Groundbreaking Study into Causes of Tinnitus

The Journal (Newcastle, England), April 24, 2015 | Go to article overview

Groundbreaking Study into Causes of Tinnitus


Byline: Craig Thompson Health Reporter craig.thompson01@trinitymirror.com

SCIENTISTS in Newcastle are un ravelling the complex brain mech anisms responsible for causing the debilitating condition tinnitus.

For the first time, researchers have recorded directly from the brain of someone with the condition to find the brain networks linked to causing the agonising problem.

Dr William Sedley, from Newcastle University's Institute of Neuroscience, coled the international research with Dr Phillip Gander, from the University of Iowa in America.

It Their work contrasted brain activity during periods when tinnitus was relatively stronger, and weaker.

like constant hissing The research was only possi ble because the 50yearold man they studied required in vasive electrode monitoring for epilepsy. He also happened to have a typical pattern of tinni tus, including ringing in both ears, in association with hear ing loss.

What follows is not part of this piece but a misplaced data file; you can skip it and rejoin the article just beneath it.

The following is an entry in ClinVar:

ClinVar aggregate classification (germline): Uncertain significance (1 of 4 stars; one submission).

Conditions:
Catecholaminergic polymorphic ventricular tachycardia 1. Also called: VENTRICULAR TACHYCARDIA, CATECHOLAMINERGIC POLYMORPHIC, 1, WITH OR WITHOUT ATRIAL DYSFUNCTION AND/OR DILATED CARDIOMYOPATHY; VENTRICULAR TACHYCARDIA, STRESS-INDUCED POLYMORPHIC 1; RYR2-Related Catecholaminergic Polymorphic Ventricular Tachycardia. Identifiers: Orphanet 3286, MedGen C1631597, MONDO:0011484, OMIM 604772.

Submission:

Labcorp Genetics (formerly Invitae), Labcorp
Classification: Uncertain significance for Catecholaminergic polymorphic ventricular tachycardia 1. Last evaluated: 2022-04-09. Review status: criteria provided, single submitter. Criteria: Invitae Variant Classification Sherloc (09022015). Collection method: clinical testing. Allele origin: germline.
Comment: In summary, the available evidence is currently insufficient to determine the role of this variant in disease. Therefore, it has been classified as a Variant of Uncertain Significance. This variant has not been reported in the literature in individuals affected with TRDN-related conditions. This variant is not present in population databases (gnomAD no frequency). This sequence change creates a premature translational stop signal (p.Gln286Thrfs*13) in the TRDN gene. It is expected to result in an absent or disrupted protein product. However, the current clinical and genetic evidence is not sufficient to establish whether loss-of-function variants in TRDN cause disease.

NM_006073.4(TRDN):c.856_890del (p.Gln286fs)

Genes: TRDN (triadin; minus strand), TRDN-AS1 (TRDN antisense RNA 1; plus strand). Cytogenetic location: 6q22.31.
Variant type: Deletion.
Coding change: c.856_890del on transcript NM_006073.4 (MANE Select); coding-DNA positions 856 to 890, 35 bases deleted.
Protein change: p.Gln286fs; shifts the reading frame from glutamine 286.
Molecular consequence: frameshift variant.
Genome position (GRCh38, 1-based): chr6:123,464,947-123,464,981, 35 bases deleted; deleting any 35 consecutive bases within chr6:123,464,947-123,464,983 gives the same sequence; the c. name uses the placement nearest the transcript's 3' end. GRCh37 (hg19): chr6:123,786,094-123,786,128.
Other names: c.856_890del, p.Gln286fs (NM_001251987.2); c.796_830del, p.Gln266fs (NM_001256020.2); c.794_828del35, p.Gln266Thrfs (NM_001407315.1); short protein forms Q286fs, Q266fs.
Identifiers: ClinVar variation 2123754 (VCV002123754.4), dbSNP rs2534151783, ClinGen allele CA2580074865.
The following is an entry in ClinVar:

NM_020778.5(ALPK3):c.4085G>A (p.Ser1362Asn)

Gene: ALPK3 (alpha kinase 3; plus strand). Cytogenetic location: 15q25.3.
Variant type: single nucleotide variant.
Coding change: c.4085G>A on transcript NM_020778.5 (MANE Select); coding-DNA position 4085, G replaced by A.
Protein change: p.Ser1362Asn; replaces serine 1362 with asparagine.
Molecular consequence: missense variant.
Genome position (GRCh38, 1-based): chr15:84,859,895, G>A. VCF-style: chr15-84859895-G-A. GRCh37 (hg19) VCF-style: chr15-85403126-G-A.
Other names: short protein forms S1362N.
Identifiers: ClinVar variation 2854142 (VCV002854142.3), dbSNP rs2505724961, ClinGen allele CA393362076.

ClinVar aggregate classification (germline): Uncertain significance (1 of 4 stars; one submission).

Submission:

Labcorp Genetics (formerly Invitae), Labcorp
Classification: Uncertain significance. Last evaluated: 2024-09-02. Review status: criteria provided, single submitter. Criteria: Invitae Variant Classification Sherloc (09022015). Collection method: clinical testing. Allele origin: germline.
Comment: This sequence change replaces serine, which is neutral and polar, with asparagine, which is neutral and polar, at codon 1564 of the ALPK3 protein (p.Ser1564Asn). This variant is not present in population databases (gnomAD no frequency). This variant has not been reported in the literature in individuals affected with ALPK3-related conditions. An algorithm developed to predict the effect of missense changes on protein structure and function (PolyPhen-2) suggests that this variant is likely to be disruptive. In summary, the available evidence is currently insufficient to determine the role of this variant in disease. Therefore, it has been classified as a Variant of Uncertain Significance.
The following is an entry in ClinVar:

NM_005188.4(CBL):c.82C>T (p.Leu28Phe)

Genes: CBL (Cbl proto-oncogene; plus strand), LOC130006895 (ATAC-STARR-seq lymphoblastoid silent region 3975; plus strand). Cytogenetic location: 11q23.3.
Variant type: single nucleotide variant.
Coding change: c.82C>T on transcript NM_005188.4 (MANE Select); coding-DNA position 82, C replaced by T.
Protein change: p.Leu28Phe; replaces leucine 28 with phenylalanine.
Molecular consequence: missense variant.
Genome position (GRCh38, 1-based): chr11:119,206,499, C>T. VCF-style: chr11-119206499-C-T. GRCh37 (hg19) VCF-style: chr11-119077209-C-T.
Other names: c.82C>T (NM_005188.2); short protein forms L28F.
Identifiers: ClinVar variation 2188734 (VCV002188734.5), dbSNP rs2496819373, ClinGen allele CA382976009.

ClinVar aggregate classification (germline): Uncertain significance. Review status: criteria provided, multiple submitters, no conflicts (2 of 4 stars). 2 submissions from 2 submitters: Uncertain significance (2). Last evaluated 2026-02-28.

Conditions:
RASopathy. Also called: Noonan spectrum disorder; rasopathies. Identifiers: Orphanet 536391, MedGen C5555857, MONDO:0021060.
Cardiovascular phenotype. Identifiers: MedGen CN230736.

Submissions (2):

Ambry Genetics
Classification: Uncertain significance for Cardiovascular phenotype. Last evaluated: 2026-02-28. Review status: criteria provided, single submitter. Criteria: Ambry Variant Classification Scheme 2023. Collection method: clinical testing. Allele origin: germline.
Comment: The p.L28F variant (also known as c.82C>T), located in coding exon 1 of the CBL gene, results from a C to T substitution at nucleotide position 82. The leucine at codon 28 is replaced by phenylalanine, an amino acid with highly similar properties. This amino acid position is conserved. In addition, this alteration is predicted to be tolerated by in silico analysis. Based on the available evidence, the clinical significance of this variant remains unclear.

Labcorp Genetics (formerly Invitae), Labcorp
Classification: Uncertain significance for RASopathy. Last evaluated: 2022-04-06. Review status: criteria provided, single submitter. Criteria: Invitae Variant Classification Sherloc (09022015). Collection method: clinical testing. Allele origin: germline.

my Lindsay Findings of the research shed new light on the mechanisms of tinnitus and it is hoped that this will eventually lead to better treatments for patients.

The researchers found the expected tinnituslinked brain activity, but they report that the unusual activity extended far beyond the expected regions to other parts of the ear and brain.

Dr Sedley said: "This is a big step for ward in our understanding of tinnitus, as it is the first time we have been able to clearly associate the patient's own sub jective experience of tinnitus with direct and precise measurements of brain activity. Perhaps the most remarkable finding was that activity directly linked to tinnitus was very extensive, and spanned a large proportion of the part of the brain we measured from. We hope that the extra amount of knowledge we have gained will indirectly help us to develop more treatments for patients in the future. …

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